Historic Oregon Trail route added to back country system
The Idaho Transportation Board approved the addition of another historic route to Idaho’s back country byway system when it met last week in Boise. The Main Oregon Trail Back Country Byway will focus attention on an Idaho segment of the Oregon Trail that led to settlement of the Northwest.
The Main Oregon Trail Back Country Byway is a 102-mile route that begins at Three Island Crossing State Park in Glenns Ferry and travels northwesterly along a route that parallels the Old Oregon Trail. It ends north of I-84 by the Blacks Creek Interchange east of Boise.
The proposal indicated that some of the finest remnants of the Oregon Trail within Idaho lie along the newly designated back country byway. A number of historically significant sites and locations still offer history lessons for the curious – travelers can view or hike the ruts that remain visible after more than 150 years.
Numerous points of interest lie along the route. In addition to the actual trail ruts, there are historical museums and interpretive centers to enhance the learning experience of travelers.
The proposal received extensive support, including from ITD’s Districts 3 and 4.
The goals of the Idaho Scenic Byways Program are to:
Nurture an appreciation of Idaho's heritage through the preservation, protection and enhancement of the state's scenic, cultural, historic, archeological, recreational or natural qualities; and
Promote and enhance tourism on designated Idaho highways, roads and trails
Other Transportation Board discussion
Public Transportation Advisory Council (PTAC) Members
The transportation board re-appointed two PTAC members to the council. Jim Diffenbaugh and Joe Herring will continue to represent districts 1 and 4, respectively. Their new terms will expire in June 2012.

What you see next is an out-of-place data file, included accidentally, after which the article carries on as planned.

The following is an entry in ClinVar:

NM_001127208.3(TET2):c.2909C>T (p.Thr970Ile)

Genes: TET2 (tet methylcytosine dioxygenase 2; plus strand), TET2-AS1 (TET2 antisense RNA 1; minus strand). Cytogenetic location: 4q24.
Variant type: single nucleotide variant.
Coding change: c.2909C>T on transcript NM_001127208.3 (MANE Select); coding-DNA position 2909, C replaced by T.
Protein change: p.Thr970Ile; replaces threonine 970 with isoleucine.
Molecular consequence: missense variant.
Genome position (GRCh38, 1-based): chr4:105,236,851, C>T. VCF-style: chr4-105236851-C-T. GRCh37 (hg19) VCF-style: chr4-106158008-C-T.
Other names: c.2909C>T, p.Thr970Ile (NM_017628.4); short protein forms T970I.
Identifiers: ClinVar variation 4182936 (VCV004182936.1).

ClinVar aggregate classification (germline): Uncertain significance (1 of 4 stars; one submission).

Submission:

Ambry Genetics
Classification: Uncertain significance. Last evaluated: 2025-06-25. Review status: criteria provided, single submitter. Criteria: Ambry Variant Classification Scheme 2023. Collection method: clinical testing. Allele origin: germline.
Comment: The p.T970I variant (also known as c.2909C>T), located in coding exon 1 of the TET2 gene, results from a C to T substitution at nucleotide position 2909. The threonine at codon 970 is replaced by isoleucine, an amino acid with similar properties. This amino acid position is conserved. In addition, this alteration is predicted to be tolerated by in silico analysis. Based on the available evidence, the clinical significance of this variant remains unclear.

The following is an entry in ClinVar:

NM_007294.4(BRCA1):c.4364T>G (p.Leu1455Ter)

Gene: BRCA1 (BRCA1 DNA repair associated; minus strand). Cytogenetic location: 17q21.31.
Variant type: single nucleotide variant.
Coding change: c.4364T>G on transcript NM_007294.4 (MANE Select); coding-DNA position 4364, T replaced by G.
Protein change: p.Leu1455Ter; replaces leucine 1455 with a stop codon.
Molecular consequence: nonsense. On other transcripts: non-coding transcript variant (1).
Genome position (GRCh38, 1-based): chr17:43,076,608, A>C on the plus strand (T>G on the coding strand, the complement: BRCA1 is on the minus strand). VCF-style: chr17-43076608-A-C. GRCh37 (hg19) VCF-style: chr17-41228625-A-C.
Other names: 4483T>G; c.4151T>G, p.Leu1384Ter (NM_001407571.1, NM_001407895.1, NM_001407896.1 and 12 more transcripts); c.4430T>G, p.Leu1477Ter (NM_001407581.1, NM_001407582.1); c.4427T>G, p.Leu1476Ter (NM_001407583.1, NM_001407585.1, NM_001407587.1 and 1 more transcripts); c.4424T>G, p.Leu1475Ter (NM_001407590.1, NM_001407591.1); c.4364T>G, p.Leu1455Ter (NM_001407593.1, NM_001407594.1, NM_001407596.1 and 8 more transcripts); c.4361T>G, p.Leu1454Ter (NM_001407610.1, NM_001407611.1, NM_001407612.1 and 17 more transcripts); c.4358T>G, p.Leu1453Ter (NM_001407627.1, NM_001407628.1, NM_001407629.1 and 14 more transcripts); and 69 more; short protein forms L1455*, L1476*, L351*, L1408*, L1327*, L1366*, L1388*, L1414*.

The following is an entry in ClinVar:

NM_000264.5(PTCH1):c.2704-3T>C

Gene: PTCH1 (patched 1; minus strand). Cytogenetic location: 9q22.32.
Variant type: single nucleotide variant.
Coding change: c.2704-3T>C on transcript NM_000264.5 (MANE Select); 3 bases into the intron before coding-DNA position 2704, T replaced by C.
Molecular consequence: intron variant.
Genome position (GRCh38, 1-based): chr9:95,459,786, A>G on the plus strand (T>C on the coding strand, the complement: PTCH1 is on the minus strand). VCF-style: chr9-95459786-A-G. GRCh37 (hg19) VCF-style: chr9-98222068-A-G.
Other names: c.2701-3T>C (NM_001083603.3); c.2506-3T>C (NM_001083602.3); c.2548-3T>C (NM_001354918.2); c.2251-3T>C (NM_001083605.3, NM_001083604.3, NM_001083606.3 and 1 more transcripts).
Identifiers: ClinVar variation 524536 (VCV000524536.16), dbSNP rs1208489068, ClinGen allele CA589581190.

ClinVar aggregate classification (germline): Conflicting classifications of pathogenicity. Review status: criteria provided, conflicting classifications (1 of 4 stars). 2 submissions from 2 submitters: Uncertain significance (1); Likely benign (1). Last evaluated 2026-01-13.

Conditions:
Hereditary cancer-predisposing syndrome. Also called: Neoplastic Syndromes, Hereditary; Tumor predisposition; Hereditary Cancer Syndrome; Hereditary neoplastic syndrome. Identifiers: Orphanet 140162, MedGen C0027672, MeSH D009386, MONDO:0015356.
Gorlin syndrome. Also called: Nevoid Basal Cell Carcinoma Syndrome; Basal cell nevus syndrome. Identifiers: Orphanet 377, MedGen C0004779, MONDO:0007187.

During their past terms, both council members dedicated significant time and energy to Idaho’s Mobility and Access Pathway initiative, leading to its successful introduction and improving mobility options in Idaho.
The PTAC was created to advise the ITD on issues and policies regarding public transportation. The council is composed of six members, one from each district, appointed by the board.
Delegation – City of Meridian
Meridian Mayor Tammy de Weerd encouraged the board to fund the replacement of the I-84/Meridian Road Interchange with savings from GARVEE projects. She believes reconstructing the interchange will improve safety, reduce congestion, remove a structurally deficient bridge, foster economic development and alleviate a choke point on I-84.
The board acknowledged the need to replace this structure; however, it also emphasized that there are many needs throughout the state. If funding is available because of savings from GARVEE or federal stimulus-funded projects, additional projects will need to be prioritized.
District 3 tour
Board members visited the Caldwell Airport as part of the June 19 district tour. The facility is the second-busiest airport in the state. To address the growing aviation activity, a number of improvements have been made or are planned, including a new terminal that is under construction.
The board also traveled local routes south of Boise. A local initiative is under way to prepare for continued growth that is expected to occur in the area. Ada and Canyon county officials are identifying a corridor to establish an arterial to safely and efficiently move traffic in the Kuna-Mora and Bowmont Road corridors. Options to connect the Ada (Kuna-Mora Road) and Canyon (Bowmont Road) routes have been narrowed to three.